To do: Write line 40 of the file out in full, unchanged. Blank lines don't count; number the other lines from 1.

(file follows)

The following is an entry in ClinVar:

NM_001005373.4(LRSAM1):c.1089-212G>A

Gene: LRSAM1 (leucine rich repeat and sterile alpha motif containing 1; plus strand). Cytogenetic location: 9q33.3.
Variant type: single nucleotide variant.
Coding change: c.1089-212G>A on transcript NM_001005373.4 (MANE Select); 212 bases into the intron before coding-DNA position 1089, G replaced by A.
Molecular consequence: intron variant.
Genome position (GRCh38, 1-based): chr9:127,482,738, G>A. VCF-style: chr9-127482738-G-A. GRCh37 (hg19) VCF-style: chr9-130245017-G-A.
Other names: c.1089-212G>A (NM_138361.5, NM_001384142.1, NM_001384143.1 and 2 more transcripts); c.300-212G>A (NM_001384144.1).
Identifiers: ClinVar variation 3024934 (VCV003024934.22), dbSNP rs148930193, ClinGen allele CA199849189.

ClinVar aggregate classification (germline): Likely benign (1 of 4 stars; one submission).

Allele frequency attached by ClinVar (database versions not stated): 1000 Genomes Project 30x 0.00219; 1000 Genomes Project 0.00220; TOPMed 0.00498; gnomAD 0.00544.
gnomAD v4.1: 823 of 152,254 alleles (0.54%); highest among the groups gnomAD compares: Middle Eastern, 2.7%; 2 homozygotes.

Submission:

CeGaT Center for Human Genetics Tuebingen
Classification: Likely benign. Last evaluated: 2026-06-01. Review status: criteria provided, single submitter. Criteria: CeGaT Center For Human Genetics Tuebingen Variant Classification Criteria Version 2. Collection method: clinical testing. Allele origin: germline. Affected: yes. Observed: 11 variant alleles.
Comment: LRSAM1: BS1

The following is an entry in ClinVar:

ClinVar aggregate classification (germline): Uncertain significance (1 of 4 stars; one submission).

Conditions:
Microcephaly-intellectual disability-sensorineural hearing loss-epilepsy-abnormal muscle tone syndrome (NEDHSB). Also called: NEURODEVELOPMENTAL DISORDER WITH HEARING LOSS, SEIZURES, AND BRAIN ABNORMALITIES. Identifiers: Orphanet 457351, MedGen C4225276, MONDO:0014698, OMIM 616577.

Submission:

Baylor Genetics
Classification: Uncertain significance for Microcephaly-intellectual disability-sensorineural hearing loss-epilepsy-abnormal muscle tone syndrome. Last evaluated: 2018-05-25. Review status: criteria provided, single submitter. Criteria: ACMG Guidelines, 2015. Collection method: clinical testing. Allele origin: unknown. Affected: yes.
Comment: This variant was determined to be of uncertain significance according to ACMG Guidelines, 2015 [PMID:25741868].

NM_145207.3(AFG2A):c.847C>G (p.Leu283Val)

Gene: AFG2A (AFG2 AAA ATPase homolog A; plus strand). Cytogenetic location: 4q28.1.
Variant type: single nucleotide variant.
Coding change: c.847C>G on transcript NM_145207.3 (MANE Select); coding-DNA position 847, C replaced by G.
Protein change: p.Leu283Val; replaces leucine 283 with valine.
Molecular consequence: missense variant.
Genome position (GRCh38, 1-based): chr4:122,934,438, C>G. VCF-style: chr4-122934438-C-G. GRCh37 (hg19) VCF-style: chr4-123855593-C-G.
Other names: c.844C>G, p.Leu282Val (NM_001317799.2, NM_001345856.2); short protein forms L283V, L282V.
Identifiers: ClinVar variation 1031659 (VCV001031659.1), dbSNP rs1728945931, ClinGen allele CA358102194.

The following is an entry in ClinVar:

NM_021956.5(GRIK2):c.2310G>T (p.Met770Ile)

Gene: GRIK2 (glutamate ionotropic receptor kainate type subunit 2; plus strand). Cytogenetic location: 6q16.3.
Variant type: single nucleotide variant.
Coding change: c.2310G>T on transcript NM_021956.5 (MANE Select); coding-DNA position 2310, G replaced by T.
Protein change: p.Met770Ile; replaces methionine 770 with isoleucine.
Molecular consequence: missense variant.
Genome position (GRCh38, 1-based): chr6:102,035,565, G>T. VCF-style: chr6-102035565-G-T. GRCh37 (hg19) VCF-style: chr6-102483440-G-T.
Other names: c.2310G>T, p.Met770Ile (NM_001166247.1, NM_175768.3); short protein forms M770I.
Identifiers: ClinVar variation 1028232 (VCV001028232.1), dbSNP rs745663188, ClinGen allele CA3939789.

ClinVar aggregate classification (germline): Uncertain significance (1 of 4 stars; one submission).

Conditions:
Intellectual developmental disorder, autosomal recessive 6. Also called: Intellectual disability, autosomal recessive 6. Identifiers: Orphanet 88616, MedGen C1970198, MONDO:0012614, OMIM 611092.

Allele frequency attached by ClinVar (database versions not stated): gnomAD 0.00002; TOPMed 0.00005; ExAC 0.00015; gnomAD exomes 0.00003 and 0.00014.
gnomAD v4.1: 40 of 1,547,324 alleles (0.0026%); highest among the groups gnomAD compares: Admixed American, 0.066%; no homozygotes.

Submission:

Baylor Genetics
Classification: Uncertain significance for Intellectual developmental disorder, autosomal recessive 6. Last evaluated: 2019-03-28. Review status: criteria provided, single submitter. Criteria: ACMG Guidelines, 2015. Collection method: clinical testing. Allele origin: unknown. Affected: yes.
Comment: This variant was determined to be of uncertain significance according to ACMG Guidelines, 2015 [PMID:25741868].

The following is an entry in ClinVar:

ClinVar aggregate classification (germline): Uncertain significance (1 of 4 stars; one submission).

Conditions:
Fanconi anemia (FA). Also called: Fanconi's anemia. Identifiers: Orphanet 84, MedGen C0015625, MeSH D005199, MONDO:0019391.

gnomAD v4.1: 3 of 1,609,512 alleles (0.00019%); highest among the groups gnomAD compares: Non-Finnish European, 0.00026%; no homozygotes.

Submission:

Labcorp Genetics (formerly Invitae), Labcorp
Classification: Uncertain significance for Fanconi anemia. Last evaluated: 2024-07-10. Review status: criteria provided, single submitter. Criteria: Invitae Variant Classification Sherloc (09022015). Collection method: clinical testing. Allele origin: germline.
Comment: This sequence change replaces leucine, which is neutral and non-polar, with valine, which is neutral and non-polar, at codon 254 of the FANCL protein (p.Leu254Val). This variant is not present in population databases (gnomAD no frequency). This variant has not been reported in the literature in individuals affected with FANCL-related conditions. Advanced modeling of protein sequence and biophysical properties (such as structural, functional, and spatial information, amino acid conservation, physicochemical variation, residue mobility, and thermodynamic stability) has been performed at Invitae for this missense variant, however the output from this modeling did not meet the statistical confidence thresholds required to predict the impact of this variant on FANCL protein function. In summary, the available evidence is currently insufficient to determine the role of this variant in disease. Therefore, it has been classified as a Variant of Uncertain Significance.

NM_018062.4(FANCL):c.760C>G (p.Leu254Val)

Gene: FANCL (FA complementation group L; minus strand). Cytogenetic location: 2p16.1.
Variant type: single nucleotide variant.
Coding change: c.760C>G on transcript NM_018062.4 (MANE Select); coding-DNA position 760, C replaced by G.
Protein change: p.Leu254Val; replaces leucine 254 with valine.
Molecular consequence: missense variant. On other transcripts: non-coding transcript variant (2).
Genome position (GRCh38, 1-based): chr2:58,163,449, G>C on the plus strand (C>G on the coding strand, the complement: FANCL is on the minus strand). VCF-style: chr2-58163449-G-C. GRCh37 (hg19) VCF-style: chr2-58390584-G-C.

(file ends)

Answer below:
Molecular consequence: missense variant.